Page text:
We, the “bad” people of Trump’s America, are demanding a new world order

“The 99 series” Part Three, Aida Muluneh (2014)

It was a brisk December day in 1977 when my father escaped Sudan. This country of Black pharos was crumbling from within. President Gaafar Nimeiry had stamped out political dissent and ushered in a wave of slow, but pernicious, attacks on Sudanese institutions. Our country was no longer a bastion of Black pluralism. It had become – and in many ways still remains – a country reeling from decades of war, religious dogma, and destructive repression.

The economic turmoil and political pressure made it an impossible place for the actualization of dreams, prompting my father’s retreat from Sudan to Saudi Arabia. It was in Saudi Arabia that I was born and attended elementary school. It was in Saudi Arabia that I memorized half the Qur’an, fell in love with Islam, and learned of my African homeland as memory: memory of a language, of a people, of a Sahara far out of my reach.

With the birth of my sister, my father knew it would be impossible for two Black women to receive the type of education my sister and I deserved. We would make it to the United States March 2000 after years of attempts and trials. And it was from here that he would finally be granted asylum. The nightmare was over – or so we thought.

Our American Dream was to soon become Malcolm’s American Nightmare.

It is in America that my father would work three jobs, all at once, to afford a one-bedroom apartment in Washington, D.C. It is here that he would apply for a home loan, only to be rejected dozens of times, until he “saved enough.” But how can a man making minimum wage as a cashier save? It is in America that my father would swallow his pride and rely on the government for food and sustenance assistance, despite working more than 16 hours a day. It is in America that my father would suffer a heart attack in large part because of financial stress. It is in America that my father would lose his eyesight because of medical malpractice. But how can an African immigrant with an accent sue the sharpest legal team in our nation’s capital?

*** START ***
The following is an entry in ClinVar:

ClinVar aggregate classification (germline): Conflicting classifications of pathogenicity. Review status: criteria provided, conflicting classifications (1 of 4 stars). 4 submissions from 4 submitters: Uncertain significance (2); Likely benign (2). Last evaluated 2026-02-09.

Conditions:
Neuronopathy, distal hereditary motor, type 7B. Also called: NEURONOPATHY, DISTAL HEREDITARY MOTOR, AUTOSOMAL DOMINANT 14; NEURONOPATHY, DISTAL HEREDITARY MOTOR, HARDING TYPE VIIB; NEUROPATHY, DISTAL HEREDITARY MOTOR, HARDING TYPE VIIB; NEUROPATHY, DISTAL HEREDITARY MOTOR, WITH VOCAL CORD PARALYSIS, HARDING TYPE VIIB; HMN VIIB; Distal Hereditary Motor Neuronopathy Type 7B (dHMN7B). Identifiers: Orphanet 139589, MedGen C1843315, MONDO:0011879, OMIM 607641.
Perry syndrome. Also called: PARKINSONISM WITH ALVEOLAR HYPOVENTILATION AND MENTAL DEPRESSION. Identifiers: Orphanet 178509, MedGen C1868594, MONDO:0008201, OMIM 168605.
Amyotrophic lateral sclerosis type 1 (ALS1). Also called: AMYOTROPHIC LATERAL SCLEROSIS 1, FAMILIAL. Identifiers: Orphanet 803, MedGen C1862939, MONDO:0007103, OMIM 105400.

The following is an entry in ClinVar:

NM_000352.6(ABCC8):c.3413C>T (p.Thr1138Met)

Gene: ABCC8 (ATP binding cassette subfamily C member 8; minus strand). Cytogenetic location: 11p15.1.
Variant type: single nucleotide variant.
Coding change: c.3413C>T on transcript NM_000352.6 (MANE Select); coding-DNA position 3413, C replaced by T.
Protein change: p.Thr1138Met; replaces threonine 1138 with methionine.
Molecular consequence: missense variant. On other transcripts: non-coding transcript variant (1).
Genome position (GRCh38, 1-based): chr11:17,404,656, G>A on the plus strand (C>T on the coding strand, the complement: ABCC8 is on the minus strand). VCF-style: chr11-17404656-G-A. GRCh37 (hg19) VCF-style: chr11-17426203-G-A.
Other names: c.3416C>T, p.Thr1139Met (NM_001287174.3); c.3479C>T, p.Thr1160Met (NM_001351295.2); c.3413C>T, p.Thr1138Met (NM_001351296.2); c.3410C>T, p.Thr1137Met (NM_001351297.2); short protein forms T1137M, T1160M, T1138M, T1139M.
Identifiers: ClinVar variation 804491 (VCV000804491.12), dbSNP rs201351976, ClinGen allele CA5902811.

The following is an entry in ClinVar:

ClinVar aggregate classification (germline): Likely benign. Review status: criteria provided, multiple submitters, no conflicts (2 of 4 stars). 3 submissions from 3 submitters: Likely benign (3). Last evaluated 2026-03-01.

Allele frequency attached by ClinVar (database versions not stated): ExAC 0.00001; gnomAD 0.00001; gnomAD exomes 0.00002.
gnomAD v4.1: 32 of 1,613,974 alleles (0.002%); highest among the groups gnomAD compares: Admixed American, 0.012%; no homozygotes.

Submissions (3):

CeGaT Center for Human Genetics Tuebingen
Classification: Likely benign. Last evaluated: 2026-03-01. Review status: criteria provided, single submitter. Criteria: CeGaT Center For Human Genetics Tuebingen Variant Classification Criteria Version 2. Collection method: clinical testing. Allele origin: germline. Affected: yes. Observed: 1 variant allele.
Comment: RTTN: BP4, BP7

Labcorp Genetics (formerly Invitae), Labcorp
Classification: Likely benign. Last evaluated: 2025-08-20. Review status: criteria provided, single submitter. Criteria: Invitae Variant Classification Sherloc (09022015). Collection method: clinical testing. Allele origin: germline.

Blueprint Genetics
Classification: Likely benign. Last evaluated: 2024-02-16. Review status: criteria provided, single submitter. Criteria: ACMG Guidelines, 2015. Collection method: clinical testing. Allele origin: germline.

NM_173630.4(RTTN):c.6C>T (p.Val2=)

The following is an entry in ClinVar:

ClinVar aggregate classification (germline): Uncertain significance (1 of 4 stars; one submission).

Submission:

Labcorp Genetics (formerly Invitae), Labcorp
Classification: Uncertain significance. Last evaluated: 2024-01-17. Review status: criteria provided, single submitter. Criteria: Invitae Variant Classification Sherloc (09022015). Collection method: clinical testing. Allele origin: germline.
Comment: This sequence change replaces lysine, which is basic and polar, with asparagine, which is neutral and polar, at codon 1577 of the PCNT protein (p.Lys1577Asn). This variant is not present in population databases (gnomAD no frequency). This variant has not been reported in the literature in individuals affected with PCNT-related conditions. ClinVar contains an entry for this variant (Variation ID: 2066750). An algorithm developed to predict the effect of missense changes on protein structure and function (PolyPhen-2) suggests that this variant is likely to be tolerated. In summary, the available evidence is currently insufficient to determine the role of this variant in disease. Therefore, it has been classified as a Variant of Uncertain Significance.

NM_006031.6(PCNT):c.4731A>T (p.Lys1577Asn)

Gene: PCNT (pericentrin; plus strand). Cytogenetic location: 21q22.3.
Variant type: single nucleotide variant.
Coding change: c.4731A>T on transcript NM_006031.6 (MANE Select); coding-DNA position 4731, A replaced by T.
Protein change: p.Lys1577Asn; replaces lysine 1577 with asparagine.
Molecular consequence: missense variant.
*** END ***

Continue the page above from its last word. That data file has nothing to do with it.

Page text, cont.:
Yet my father, like the scores of men and women fleeing their lands for naught but an opportunity, believed in this American Promise. He believed in it so deeply that he paid for it with his health, his pride, his money, his tears, and his prayers. Over and above all else, my father gave this country his most prized possessions: his daughters. To raise three Black Muslim women in America is no easy feat. It requires a certain steadfastness of the heart, an unabashed trust in the actuality of justice, and faith. It is this faith that would catapult his daughters to the country’s finest institutions, to brush shoulders with the “winners” of this world order. But “losers” we would remain, so long as America, as it has always done, continued to extract and exploit its immigrants without affording people dignity and respect.

My father has given all that he has to a country that treats him as mere commodity.

This past month was a reminder of our inherent danger to the American project. I fielded calls by students who were now stranded, family members who could no longer enter, members of the community who were reportedly returned to Sudan without any reservation. Some handcuffed, others detained, some questioned. Old, sick, disabled, children, pregnant. Like refugees and civilians crossing across the Mediterranean, this border was now as dangerous as the sharks roaming a raging Sea. My people are in a complete state of capture.

While my Sudanese passport expired long ago in the emptied suite cases of our past, my political imagination and my commitment to a broader sense of citizenship has been reborn. To that end, I, like many of my classmates in the law, have pledged to resist this demagoguery. More than ever, we are now not only in the midst of a constitutional crisis, but a moral one. Judicial review is in grave danger. So is the ethical premise of the American project. We need to shift the ways in which we engage, build, and love. No longer can we rely on policies to liberate our bodies and our dreams. We must demand a new world order.